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Tenants need to ensure they are protected in the private rental sector

It may now be more than three months since thousands of households in Wales were faced with severe flooding in October when Storm Callum inflicted some of the worst flooding for 30 years on parts of the country, but for many the distress of being flooded remains raw.

A number of owners of properties damaged by flood water are reportedly still struggling to pay for the clean-up costs, while some tenants cannot afford to replace their contents which were ruined by the adverse weather conditions.

It is every tenant’s worse nightmare: An incident that results in all their stuff being severely damaged, or stolen. But while in the event of flooding, or any other major incident, the landlord is responsible for the building and any of their fixtures and fittings inside it, they are not accountable for the contents belonging to their tenants.


Most landlord insurance policies include liability, legal, buildings and contents cover, emergency assistance, and occasionally rental guarantee. But all renters must be made aware that while their landlord’s policy may pay to rebuild or repair the physical structure of the property, it will not cover replacement of any contents belonging to the tenant that may have been damaged or lost in the event of a catastrophe in the building occurring, or otherwise. Instead, it is strongly advised that renters take out specialist tenant’s insurance cover to protect their goods.

The importance of renter’s insurance should not be underestimated, and as a landlord you should make that clear to your tenants, because failure to properly insure their belongings can have devastating consequences for them, especially as many tenants do not have adequate cover.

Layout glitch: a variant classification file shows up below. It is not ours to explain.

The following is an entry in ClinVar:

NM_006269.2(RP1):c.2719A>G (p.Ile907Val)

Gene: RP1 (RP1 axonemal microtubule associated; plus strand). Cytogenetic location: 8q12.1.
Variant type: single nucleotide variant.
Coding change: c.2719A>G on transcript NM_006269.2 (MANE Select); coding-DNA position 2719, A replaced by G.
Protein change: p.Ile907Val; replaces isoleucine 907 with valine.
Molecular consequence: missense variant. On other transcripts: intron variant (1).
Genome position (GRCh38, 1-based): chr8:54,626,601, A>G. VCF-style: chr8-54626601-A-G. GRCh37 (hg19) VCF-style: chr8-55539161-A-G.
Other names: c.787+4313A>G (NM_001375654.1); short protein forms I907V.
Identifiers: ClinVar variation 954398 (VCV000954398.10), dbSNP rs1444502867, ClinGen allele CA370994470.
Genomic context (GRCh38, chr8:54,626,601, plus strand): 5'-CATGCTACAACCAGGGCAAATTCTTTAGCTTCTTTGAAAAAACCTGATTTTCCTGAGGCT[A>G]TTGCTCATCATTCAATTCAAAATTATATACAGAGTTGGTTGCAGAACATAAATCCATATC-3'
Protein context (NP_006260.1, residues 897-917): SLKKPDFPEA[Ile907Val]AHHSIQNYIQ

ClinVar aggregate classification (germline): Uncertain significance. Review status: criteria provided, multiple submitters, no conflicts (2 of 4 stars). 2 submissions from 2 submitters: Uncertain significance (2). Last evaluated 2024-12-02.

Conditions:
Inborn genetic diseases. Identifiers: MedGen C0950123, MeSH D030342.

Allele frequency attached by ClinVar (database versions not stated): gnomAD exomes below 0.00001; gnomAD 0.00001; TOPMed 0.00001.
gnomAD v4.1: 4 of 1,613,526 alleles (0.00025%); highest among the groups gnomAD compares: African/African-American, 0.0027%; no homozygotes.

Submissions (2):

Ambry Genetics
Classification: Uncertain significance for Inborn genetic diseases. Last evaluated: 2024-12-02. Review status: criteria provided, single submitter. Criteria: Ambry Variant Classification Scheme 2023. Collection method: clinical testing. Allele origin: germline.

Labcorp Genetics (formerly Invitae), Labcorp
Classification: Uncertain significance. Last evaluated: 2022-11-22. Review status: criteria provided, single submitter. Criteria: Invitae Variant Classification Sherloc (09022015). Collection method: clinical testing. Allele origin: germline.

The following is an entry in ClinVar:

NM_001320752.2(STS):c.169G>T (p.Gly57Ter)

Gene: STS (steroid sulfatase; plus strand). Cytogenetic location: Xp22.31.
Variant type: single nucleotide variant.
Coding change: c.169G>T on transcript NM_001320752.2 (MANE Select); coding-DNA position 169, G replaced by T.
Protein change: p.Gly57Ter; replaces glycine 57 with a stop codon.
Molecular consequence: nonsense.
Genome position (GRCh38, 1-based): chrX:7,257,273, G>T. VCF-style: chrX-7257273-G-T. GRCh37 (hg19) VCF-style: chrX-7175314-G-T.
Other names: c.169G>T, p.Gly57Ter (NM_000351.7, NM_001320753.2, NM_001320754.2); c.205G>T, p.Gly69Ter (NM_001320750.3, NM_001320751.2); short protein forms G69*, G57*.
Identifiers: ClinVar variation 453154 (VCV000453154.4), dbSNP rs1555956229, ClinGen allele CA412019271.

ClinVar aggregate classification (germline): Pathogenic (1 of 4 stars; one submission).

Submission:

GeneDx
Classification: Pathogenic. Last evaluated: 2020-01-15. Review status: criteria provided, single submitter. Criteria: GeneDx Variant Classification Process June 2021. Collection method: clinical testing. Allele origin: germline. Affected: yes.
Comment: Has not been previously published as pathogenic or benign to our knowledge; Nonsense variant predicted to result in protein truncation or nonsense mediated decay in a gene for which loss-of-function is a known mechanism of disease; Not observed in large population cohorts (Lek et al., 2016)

While tenants cannot be forced to buy a contents policy, as it is not a legal requirement, some landlords do insist that their fixtures, fittings and contents are protected by a tenant’s liability insurance product.

If a landlord’s furniture, fixtures and fittings are damaged beyond reasonable wear and tear, whilst in the renter’s care, the tenant may be liable for the cost of replacing them. This could mean losing part or all of their tenancy deposit which they may need for the next property they are planning to move in to.

But if the tenant is suitably covered with adequate insurance, like a tenant’s liability policy, this would in most cases protect their deposit, given that most tenants’ liability policies typically include cover for up to £5,000 towards the landlord’s property, including fixtures and fittings.

Without having tenants’ contents and liability insurance in place, renters have a significant financial exposure, which could cost them dear in the event of damage being caused to the landlord’s fixtures and fittings or the tenant’s own belongings.

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